Milk. We’ve all seen the ads touting the benefits of milk – lots of calcium, happy cows, happier humans – yet dairy milk sales are down while non-dairy milk sales are up. Dairy producers are not taking that detail lying down and are competing with new products targeting niche consumers. All types of milk have equivalent amounts of calcium and vitamin D. How are producers marketing dairy milk? And what products are dairy producers offering consumers to reverse that trend?
Organic Milk – In the Beginning
I would argue that the organic movement really took off because of consumer awareness that the chemicals rBST and rBGH are used to stimulate milk production in lactating female cows. Growth hormones such as rBST and rBGH have nasty impacts on humans and they are not permitted in organic milk. Ditto antibiotics and pesticides. (I don’t have to spell out the problems with growth hormones, antibiotics, or pesticides, do I?) Throw in access to organic pasture (no chemicals sprayed here) and higher levels of conjugated linoleic acids (those good fats you keep hearing about) than conventional milk and you can see why the industry grew from 6,000 cows in 1994 to 255,000 cows in 2014.
Grass-fed Milk – Next Gen Organic Milk
Only 30% of a cow’s diet must be grass to be considered organic (among other factors). To be labeled “grass-fed” or “grassmilk,” the producing cow must eat only grass. That means no GMO corn, GMO soy, or other junk that is fed to cows that are conventionally raised. The boon to the consumer that drinks grass-fed milk over conventional milk is double the alpha-linolenic acid (ALA) and five times more conjugated linoleic acids, a “good” omega-3 fat, than conventional milk. Will this nutritional advantage be enough to bring consumers back to cow milk dairy?
Low and Slow Milk – Old School Meets new School
Unlike other conventional milk producers, Top Line Milk Company in California’s Central Valley “does not separate, standardize or homogenize their milk.” The farm pasteurizes at their on-site creamery using the “low and slow” pasteurization method, or 30 minutes at 145°F (versus 161°F for 15 seconds for high heat pasteurization or two seconds at 280°F for ultra-pasteurized milk). The process is gentler on the milk and, like A2 milk, is said to be easier to digest. But the main draw is its old-fashioned style. The cream naturally rises to the top of this only whole milk product line and the low-heat pasteurization and swift cow-to-bottle, on-farm processing preserves the fresh flavor of the milk.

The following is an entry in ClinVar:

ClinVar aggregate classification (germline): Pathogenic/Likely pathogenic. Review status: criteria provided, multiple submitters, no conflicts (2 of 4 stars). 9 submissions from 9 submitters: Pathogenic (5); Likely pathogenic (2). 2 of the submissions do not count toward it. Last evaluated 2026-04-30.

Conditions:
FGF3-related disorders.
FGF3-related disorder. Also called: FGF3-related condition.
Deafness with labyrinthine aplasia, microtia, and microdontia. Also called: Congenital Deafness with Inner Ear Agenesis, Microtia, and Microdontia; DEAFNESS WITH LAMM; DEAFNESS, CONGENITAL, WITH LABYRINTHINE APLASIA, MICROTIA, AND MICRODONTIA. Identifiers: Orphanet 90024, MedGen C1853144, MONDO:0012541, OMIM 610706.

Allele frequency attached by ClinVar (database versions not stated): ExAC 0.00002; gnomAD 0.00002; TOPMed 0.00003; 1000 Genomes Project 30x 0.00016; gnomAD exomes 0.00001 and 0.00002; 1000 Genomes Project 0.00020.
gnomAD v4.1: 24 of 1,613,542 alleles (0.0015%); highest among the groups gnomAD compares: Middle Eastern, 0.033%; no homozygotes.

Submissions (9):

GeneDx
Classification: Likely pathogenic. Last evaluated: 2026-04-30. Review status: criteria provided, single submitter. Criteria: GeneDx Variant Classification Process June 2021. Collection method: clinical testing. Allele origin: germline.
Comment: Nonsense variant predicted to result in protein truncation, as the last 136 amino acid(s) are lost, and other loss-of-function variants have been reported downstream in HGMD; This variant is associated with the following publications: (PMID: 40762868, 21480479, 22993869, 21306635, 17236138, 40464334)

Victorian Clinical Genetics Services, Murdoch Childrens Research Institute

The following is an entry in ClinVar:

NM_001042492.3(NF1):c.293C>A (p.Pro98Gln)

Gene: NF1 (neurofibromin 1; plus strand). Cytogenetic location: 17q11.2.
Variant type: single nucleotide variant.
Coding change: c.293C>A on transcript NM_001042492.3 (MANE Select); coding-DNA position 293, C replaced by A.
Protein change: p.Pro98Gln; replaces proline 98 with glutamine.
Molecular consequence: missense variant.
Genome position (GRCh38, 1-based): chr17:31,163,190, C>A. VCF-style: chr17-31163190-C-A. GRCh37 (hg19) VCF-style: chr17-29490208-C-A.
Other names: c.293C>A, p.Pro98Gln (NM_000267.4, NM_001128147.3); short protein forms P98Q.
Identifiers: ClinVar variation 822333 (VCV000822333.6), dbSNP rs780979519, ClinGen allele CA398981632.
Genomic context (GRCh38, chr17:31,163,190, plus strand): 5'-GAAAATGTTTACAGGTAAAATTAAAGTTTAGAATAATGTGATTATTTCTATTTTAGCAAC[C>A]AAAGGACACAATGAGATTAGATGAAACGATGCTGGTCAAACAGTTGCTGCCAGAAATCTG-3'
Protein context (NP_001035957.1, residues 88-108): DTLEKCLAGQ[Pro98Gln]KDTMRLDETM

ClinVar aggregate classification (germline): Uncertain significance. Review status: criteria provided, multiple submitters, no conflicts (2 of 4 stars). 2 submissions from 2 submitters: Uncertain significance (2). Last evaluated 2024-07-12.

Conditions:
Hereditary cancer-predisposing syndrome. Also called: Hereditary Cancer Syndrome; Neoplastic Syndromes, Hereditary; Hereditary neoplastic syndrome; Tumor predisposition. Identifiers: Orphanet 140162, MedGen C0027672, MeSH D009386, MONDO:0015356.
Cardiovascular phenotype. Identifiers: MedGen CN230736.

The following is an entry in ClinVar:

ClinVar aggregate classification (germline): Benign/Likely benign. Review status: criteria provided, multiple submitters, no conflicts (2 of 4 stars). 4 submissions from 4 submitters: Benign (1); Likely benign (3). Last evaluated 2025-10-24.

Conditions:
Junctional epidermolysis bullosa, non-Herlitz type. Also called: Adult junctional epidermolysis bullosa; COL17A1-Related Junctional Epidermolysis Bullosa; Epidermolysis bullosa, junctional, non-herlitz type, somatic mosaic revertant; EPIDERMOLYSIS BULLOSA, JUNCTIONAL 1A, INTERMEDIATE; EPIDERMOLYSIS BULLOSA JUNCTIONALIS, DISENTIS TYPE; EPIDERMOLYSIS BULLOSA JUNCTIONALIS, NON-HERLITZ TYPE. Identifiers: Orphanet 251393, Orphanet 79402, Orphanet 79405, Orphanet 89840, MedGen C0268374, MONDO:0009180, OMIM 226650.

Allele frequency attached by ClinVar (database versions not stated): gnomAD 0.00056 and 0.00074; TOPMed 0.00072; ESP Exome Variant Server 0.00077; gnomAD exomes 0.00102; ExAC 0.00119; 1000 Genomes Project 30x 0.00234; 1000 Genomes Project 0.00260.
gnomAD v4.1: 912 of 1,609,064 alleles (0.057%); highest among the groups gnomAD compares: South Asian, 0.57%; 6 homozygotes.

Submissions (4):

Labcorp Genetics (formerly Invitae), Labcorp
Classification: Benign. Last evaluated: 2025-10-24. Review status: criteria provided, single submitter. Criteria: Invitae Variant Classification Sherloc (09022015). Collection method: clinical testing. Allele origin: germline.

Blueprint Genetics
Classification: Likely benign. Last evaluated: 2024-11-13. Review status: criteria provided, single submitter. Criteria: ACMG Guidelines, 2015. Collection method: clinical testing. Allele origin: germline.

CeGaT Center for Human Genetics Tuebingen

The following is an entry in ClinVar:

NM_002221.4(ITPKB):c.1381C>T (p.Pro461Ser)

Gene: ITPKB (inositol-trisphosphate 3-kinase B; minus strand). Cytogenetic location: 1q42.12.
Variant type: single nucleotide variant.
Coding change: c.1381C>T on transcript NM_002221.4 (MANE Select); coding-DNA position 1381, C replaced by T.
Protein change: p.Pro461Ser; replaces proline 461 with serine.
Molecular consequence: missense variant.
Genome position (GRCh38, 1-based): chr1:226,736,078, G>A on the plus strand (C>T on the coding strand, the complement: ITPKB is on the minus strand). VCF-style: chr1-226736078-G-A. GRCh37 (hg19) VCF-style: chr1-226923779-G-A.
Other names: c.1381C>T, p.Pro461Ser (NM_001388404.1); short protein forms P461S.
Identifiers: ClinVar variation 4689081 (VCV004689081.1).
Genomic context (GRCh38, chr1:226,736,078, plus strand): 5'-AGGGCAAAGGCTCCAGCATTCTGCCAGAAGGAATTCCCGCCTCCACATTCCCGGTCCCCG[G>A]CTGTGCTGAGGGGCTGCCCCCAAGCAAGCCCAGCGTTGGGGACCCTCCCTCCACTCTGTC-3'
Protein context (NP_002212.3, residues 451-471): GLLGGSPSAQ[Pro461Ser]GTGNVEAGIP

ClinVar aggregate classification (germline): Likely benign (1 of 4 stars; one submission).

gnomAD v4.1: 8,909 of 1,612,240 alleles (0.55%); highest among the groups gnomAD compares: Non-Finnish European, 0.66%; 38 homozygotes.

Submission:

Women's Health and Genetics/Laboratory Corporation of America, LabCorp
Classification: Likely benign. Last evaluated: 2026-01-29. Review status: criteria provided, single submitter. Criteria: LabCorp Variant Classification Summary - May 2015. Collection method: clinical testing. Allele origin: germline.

A2 Milk – Say What?
The latest entrant to the US milk scene is A2 milk. Sourced from the A2 Milk Company in New Zealand and available in the United States at some Whole Foods and Safeway markets, A2 milk speaks to consumers concerned about the type of dairy protein in milk, especially those who are unable to digest or are allergic to casein.
There are two types of milk protein: whey, which accounts for about 20% of milk’s protein, and casein, which accounts for about 80% of milk’s protein. Casein is further defined by its long amino acid chain. With A1, the beta casein histidine is at position 67 in the chain. A2 has the beta casein proline in that position.
The type of casein found in a cow’s milk is passed down from generation to generation and varies with the breed. Holsteins, the predominant cattle breed raised in the United States, harbor A1 beta caseins. Other breeds, such as Guernseys, mostly harbor A2s. And A2 milk does not produce inflammatory compounds in the human digestive system.